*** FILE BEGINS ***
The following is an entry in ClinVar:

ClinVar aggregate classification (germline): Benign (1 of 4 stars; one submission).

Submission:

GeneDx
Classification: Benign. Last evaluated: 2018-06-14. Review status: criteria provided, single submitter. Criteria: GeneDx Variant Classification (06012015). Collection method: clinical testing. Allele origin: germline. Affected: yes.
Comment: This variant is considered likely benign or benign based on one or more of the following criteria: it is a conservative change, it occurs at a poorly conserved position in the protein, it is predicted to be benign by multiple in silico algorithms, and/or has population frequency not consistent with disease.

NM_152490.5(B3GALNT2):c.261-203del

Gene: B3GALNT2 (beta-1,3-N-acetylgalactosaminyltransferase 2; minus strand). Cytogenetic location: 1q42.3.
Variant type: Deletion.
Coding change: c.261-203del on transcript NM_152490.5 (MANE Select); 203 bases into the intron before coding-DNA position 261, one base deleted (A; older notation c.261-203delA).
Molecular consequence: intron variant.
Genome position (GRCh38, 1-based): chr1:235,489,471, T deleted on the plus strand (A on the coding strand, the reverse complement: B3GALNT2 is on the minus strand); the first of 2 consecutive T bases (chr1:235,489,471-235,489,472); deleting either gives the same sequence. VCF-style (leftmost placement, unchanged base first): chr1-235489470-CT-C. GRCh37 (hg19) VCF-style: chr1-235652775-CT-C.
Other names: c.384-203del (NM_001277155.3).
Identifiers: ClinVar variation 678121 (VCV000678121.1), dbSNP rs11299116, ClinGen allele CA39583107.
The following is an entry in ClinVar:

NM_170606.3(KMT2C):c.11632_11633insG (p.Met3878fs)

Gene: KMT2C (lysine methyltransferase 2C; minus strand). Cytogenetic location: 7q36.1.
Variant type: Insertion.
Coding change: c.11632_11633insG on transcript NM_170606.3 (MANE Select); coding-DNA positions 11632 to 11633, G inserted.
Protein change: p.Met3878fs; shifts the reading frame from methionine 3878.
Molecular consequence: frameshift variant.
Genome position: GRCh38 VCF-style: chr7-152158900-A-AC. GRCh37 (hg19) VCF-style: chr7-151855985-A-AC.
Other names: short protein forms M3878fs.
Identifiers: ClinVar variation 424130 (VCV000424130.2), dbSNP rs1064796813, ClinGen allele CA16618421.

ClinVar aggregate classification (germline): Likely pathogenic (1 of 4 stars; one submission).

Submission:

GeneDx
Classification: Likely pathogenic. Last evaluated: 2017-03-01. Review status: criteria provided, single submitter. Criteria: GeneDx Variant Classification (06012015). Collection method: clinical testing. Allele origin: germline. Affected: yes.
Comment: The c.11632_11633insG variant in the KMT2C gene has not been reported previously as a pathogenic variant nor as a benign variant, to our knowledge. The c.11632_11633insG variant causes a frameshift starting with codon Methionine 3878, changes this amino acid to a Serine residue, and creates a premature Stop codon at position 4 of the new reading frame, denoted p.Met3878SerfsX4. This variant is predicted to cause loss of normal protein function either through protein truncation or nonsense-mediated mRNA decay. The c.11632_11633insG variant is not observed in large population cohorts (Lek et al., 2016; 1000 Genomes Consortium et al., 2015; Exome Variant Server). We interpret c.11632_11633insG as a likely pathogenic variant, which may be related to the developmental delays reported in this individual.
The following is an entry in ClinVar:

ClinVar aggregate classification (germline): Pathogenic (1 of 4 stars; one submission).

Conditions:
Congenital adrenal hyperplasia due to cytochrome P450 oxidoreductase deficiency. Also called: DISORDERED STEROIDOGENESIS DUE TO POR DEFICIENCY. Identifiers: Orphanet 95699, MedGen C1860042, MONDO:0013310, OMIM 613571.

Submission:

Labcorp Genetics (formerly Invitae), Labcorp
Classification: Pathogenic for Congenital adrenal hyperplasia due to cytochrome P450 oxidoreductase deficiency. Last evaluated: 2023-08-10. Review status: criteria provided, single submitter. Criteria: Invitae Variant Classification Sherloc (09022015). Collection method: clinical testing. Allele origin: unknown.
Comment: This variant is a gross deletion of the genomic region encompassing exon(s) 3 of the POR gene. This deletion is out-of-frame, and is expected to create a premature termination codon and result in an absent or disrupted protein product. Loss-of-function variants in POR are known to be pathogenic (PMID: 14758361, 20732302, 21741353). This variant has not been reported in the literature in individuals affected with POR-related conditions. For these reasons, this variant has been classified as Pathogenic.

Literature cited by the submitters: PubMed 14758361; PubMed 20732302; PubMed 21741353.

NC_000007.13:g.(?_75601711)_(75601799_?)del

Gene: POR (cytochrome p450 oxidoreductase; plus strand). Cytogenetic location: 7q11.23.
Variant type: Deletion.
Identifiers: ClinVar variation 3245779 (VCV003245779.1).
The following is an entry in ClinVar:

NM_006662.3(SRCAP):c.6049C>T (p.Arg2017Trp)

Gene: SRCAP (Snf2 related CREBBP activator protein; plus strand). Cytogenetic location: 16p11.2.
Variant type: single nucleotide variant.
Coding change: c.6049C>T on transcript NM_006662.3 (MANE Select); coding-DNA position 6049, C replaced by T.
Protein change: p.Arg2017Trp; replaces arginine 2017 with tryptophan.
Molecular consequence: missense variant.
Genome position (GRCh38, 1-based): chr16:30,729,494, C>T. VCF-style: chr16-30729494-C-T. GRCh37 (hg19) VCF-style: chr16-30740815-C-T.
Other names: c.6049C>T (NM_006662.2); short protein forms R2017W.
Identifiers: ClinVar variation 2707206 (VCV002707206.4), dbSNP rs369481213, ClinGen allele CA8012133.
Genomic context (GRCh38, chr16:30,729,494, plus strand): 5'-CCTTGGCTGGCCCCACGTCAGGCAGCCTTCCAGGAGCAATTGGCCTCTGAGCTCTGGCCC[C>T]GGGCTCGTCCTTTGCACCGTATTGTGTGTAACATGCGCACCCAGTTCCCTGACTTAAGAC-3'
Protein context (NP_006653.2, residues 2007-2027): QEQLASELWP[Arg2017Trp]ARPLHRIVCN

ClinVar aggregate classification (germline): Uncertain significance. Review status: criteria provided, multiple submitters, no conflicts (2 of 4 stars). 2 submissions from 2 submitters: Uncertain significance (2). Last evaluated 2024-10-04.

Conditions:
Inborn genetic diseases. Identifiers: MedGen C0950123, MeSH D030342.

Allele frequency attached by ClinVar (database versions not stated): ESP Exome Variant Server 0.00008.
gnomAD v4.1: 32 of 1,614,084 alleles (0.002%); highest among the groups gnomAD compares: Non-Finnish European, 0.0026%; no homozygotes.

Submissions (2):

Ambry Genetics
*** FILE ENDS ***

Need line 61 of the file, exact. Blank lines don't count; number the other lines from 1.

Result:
Ambry Genetics